Upon information furnished by the mediator/conciliator under rule 28.6, or upon any other information received from the parties or other persons, if the Central Government or the Tribunal or the Appellate Tribunal, as the case may be, where the proceeding is pending, or the body, institute or association notified by the Central Government, is satisfied that such information has raised a reasonable doubt as to the mediator/conciliator™s independence or impartiality, it may withdraw the nomination and replace him by another mediator/conciliator.
Provided that the mediator/conciliator may, himself, offer to withdraw from the proceedings and request the relevant authority or parties to appoint another mediator/conciliator.
28.8. Procedure of mediation/conciliation.
For the purposes of sub-section (5) of section 442 of the Act,
(a) The parties may agree on the procedure to be followed by the mediator/conciliator in the conduct of the mediation/conciliation proceedings.
(b) Where the parties do not agree on any particular procedure to be followed by the mediator/conciliator, the mediator/conciliator shall follow the procedure hereinafter mentioned, namely:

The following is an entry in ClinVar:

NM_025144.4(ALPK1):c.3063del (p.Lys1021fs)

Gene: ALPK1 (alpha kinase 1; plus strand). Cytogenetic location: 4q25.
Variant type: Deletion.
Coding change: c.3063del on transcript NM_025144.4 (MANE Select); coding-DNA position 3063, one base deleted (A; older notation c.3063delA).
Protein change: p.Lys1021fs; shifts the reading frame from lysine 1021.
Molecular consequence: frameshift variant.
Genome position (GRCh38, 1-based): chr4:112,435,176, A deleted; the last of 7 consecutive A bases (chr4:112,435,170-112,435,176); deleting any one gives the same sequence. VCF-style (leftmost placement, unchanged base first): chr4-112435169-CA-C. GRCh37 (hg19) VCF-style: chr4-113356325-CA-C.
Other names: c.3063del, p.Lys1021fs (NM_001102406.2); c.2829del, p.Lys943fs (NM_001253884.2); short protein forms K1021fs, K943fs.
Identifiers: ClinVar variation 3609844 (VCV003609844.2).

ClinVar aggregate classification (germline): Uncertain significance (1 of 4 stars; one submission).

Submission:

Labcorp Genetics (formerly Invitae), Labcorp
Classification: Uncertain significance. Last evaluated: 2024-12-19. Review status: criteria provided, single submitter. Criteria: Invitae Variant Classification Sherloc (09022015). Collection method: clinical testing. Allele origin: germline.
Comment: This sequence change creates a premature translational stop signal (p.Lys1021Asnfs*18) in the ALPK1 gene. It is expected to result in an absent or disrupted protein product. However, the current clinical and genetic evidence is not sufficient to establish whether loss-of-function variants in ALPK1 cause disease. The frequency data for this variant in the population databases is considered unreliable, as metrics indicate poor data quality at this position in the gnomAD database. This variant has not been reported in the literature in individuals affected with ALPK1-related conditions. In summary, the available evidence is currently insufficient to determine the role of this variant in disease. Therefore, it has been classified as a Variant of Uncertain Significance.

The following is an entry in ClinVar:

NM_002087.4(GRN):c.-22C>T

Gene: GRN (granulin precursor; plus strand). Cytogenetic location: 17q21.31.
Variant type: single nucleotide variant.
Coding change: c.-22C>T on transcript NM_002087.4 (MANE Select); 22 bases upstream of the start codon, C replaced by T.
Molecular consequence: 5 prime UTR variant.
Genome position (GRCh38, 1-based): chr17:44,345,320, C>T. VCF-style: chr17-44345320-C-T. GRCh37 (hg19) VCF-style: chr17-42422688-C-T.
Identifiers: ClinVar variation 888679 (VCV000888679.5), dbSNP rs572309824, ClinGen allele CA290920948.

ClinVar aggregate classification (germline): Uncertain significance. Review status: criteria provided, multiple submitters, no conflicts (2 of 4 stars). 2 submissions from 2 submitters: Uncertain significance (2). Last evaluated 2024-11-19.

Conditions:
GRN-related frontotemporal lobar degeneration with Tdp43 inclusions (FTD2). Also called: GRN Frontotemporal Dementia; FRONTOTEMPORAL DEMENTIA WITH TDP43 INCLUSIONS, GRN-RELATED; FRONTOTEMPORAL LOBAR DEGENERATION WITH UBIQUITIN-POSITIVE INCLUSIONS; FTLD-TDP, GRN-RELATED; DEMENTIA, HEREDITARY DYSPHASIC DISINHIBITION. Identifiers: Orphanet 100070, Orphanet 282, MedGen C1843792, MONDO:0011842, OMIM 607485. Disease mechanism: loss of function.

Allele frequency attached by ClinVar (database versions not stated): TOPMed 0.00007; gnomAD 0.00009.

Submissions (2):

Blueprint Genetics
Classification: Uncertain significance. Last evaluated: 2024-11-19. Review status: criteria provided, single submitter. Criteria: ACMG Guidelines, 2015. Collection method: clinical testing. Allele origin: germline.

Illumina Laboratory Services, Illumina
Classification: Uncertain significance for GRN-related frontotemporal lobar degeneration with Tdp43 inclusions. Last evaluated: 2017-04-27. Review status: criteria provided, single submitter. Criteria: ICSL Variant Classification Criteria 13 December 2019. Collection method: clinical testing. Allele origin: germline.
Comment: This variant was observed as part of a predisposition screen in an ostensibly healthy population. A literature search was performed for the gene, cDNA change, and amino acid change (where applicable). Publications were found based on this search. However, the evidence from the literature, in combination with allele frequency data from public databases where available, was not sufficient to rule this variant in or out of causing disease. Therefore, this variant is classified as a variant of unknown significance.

(i) he shall fix, in consultation with the parties, a time schedule, the dates and the time of each mediation/conciliation session, where all parties have to be present;
(ii) he shall hold the mediation/conciliation at the place decided by the Central Government, the Tribunal or the Appellate Tribunal or the place where the parties and the mediator/conciliator jointly agree;
(iii) he may conduct joint or separate meetings with the parties;
(iv) each party shall, ten days before a session, provide to the mediator/conciliator a brief memorandum setting forth the issues, which according to it, need to be resolved, and its position in respect to those issues and all information reasonably required for the mediator/conciliator to understand the issue; such memorandum shall also be mutually exchanged between the parties.However, in suitable/appropriate cases, the period of ten days may be curtailed at the discretion of the mediator/conciliator;
(v) each party shall furnish to the mediator/conciliator such other information as may be required by him in connection with the issues to be resolved.